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OUTSTANDING REPORTS FROM DAFF TO PORTFOLIO COMMITEE DATE: 25 OCTOBER 2016 OUTSTANDING REPORTS FROM DAFF TO PORTFOLIO COMMITEE DATE: 25 OCTOBER 2016

PRESENTATION OUTLINE 1. 2. 3. 4. 5. 6. 7. 8. 9. 10. 11. 12. PRESENTATION OUTLINE 1. 2. 3. 4. 5. 6. 7. 8. 9. 10. 11. 12. 13. 14. 15. Drought Tolerant Maize Distribution of Mobile Clinics and Mobile CCS Vets Kaonafatso ya Dikgomo (KYD) Foot and Mouth Disease (FMD) Challenges and Lumpy Skin disease DAFF and Provinces Policy Coherence AGOA Agreement DAFF Integration process of the organisational structure Gender at Senior Management Level Horse Marckerel Protection of the Seas Ocean Economy Marine Living Resources Act Review Industries Value Chain Round Tables Rebirth of the National Fresh Produce Markets Update on the PPECB Act 2

Presentation outlined continued 16) Status Banana Bunchy top Virus 17) Drilled boreholes 18) Fetsa Presentation outlined continued 16) Status Banana Bunchy top Virus 17) Drilled boreholes 18) Fetsa Tlala Report 2015/16 19) Fetsa Tlala Report 2016/17 20) Fetsa Tlala State of readiness 21) CASP Support to four Provinces 22) Ilima Letsema Support to all provinces 23) Colleges Revitalisation Plan 24) Transfer of Colleges 25) Potential Forestry projects to be supported by DAFF in Mpumalanga 26) Progress report on revitalisation of irrigation schemes 27) Irrigation strategy 28) PDALB Development schedule 29) Funding for pre-disasters 30) Management process of post-disasters 31) Progress on implementing UNFCCC Outcomes 32) Fisheries Sector charter/codes 33) Land Care 3

DROUGHT TOLERANT MAIZE § The drought tolerant maize was developed under a Public-Private Partnership DROUGHT TOLERANT MAIZE § The drought tolerant maize was developed under a Public-Private Partnership (of which ARC is a member). The project is conducted in South Africa, Kenya, Mozambique, Tanzania and Uganda with funding from the Bill and Melinda Gates Foundation, Howard G. Buffett Foundation and the United States Agency for International Development (USAID). § In 2014, the ARC distributed 10 000 seed packs (of 500 grams each) to smallholders in Limpopo, Mpumalanga, North West, Free State and KZN. The intention was to promote the new drought tolerant variety amongst the farmers. Farmers planted either in the 2014/ 15 or the 2015/ 16 season. Therefore, exact information on the numbers of farmers who planted the seed is difficult to provide. § Recorded yield for the drought-tolerant maize varieties in Limpopo was 1. 14 t/ ha in comparison to previous yields of 0. 6 t/ ha. In the North West Province, farmers achieved 2 t/ ha vs 1. 5 t/ ha (with an average rainfall of 250 mm rainfall). § There was no seed available for commercial scale plantings in 2015/ 16. § ARC contracted three companies to produce seed. Just over 70 tons have been produced and the seed is available. 4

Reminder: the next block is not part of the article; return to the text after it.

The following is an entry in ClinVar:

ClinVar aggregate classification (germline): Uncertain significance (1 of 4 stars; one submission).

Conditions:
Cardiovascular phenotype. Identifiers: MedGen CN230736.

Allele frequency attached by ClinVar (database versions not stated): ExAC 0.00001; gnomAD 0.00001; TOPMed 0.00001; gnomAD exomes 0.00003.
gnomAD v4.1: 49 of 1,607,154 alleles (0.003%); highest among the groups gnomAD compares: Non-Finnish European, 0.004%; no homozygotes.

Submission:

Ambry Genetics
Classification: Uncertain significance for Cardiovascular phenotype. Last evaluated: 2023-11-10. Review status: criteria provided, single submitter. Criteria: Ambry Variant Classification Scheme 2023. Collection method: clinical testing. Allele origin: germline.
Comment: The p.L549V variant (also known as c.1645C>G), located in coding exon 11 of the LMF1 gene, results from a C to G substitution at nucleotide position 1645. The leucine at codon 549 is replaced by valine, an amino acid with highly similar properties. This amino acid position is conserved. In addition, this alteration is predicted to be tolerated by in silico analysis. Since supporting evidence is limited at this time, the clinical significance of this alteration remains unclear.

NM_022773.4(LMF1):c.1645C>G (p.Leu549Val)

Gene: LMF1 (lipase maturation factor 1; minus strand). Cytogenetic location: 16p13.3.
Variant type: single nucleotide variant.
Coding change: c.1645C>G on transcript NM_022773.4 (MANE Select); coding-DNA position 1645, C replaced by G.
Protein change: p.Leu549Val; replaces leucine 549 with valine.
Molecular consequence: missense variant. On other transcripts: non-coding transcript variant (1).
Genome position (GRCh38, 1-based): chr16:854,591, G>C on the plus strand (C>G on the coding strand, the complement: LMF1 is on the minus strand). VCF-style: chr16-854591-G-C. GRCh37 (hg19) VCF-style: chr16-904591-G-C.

DISTRIBUTION OF MOBILE CLINICS AND DISTRIBUTION OF CCS VETS § To promote accessibility of DISTRIBUTION OF MOBILE CLINICS AND DISTRIBUTION OF CCS VETS § To promote accessibility of veterinary services particularly in under-served and resource-poor areas, highly specialised veterinary mobile clinics were commissioned as indicated below. Financial LDV Panel Van 32 Tons Trucks Prefabs TOTAL Year 2012/13 5 0 0 0 5 2013/14 0 23 4 0 27 2014/15 0 30 0 13 43 2015/16 18 0 0 29 47 Total 23 53 4 42 122 5

DISTRIBUTION OF MOBILE CLINICS AND DISTRIBUTION OF CCS VETS …. • Provincial distribution of DISTRIBUTION OF MOBILE CLINICS AND DISTRIBUTION OF CCS VETS …. • Provincial distribution of Veterinary Mobile Clinics Provinces Vet Clinic LDVs Vet Clinic Vet Clinic Prefabricated Panel Vans Trucks clinics Western Cape 7 2 0 0 Limpopo 2 5 0 5 Eastern Cape 2 8 1 16 Mpumalanga 2 9 0 3 Gauteng 2 8 1 0 North West 2 6 0 5 Northern Cape 2 3 1 3 Kwa-Zulu Natal 2 6 1 5 Free State 2 5 0 5 DAFF 0 1 0 0 TOTAL 23 53 4 42 6

DISTRIBUTION OF MOBILE CLINICS AND DISTRIBUTION OF CCS VETS Cont. PROVINCIAL DISTRIBUTION OF CCS DISTRIBUTION OF MOBILE CLINICS AND DISTRIBUTION OF CCS VETS Cont. PROVINCIAL DISTRIBUTION OF CCS VETERINARIANS PROVINCE NUMBER OF CCS VETERINARIANS North West 12 Gauteng 29 Mpumalanga 26 Free State 6 Kwazulu Natal 10 Limpopo 7 Eastern Cape 16 Western Cape 19 Northern Cape 4 TOTAL 129 7